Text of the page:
‘Computers-Learn the Basics’ is a course that requires a student to build up a portfolio of work completed through out the study time/course. There is no formal entry level for the course either by the awards body or by the college; it’s suitable for a complete beginner. A. S. O. C. N accredits the course. Method of Assessment The syllabus is made up of Learning Outcomes that the Student will be able to do. Each Learning Outcome is subdivided into Assessment Criteria, the elements a Student can actually do.
The Assessment Criteria when performed by the student are then observed/marked by the Tutor and acknowledged with a Tutors signature and date on an Attainment Objectives form. Once the course is completed and all aspects of the Assessment Criteria met, the Portfolio of Students work and the attached Attainment Objectives form are then sent to the Colleges Examinations Officer who then has external verifier moderate the portfolios. A certificate is then issued to students.
Observation Purposes – of Objectives Assessment The purpose in using an Objectives test is to find out what a student ‘can do’ after studying or taking part in instruction on their chosen subject. Not only does it inform the tutor just how much the student has understood and can complete alone but also helps a student to feel satisfied they have achieved the planned learning outcome for that module or perhaps brings to their attention the need for more tuition and practice.
This is the case in CLAIT, the course is run over usually 30 weeks and a beginner can build up their skills and knowledge to eventually prove what they have learned by completing an assignment on the subject studied in that module. A series of objectives are given to the student who must perform them with 100% accuracy. When the Tutor marks the assignment, he/she can see exactly what the student ‘can do’ and what the student still lacks in skills. So provides vital feedback to both Tutor and student. Purposes – of Portfolio Assessment
Again the purpose of portfolio-based assessment is to give vital evidence or proof to the awards body, Tutor, Student or college what an individual has done whilst on a specific course. For the student seeing a portfolio of work building up over a period of time can be very encouraging and confidence building. In the case of my chosen example ‘Computers – Learn the Basics’ a 15 – 16 week course covering many computer applications and with complete novices to computing this method of assessment is very ‘gentle’.
There is none of the exam pressures or worries about remembering all they’ve been taught throughout the course. For some students this is the first taste of adult education and that ‘going back to school ‘ feeling can be very frightening; especially going to learn a fairly new subject like computing. The added pressure of a more formal exam is something most adults shy away from. Looking back over their portfolio will show the student what they ‘can do’ and the Tutor can also see the hard evidence of the skills he/she has taught.
Purposes – Observation The purpose of Observation as a method of assessment will give the examiner/tutor an instant feedback. It is a formative method of assessment and can span the whole length of the course or just a lesson or even a single task. I think that all Tutors use Observation as a method of assessment without thinking about it. It provides the tutor with vital information that a specific skill/task can be carried out as instructed, with the right techniques. The students themselves have probably learned their skills through observation.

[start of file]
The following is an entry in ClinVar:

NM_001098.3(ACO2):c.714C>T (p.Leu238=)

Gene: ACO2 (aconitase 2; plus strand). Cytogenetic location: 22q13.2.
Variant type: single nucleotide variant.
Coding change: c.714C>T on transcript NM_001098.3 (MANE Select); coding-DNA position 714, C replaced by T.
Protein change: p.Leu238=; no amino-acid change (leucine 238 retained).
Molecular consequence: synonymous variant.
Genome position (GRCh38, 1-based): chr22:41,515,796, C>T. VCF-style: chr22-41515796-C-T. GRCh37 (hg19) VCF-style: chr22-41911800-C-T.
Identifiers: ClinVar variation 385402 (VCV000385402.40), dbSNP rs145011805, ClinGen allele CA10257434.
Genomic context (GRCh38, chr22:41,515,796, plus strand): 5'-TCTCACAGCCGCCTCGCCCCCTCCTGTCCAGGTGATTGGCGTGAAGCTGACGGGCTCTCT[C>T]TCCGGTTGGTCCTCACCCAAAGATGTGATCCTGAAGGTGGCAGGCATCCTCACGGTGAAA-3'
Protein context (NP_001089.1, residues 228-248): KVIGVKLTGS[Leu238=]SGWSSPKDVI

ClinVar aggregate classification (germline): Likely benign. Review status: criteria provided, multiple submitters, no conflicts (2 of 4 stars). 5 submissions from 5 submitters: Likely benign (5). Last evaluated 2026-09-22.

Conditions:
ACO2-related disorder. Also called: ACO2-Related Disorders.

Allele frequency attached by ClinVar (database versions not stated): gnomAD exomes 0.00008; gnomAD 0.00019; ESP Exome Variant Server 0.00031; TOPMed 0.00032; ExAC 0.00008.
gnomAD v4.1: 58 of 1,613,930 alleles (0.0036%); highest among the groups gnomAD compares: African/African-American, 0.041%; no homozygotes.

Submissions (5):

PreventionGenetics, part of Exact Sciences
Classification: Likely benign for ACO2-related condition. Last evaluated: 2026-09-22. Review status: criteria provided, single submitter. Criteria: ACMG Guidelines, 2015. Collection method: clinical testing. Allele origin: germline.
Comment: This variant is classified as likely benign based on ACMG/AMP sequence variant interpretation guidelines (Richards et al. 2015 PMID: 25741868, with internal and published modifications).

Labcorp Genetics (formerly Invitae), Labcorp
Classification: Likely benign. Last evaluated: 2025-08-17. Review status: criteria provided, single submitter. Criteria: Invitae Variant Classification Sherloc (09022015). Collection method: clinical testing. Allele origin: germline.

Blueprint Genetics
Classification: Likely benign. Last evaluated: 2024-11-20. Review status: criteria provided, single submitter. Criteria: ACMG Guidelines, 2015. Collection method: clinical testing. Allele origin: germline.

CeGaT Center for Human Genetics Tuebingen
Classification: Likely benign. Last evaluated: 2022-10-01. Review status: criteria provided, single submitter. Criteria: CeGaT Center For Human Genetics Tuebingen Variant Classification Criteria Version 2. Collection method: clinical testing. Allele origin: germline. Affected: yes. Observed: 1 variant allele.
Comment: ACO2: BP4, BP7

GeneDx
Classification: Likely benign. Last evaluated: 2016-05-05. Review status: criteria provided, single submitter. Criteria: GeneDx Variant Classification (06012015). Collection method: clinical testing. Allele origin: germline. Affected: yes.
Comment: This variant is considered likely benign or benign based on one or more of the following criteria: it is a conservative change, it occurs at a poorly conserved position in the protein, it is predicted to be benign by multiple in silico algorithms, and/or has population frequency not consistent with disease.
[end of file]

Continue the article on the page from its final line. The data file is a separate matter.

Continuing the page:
Validity- of Objectives Assessment Using Objectives to assess a student is a very useful. The tutor has or compiles a set of skills/ learning outcomes the student must be able to or should aim to be able to undertake with accuracy at the end of the course period. The skills or outcomes are then broken down in to how they should be done, or how to achieve that outcome in other words Criteria. With the computer course CLAIT the objectives make up an element of certification i. e. the objectives: 1. 1. 1 Initialise application 1. 1. 2 Enter text 1. 1.
3 Load text this make up the element: 1. 1 Enter and load text. The actual performance criteria gives us the tutors instructions on what the student should do to achieve this, however if the student does not meet the criteria, this does not mean the objective was missed. Objectives test like CLAIT are usually undertaken in exam like conditions but perhaps not so formal and rigid. In the CLAIT Word processing print out 3, included with this essay, the student undertook the objectives given in the Live Assessment, but failed to meet the specified criteria.
Under the Element: 1. 2 Edit text Objective: 1. 2. 3 Move Text, the student knew what to do and had all his notes to back this up, was able to move the text to the specified point, the beginning of the third paragraph but did not meet the criteria, the spacing was wrong and resulted in a data entry error. So there can be quite a lot of leeway with an objectives assessment. But I think using an objectives test like CLAIT is definitely a valid way of measuring the skills learned using a computer.
With so many ways to undertake a task on the computer it’s not really the way they do it, it’s the fact that they can do it. Obviously the tutor has standard methods to teach a student how to perform a certain task, usually the correct way but you will find Students will explore when confident and find their own ways to get the Job done! As long as it’s done and achieves the objectives that’s what matters. As a Tutor we must teach the correct methods and try to encourage a student to comply.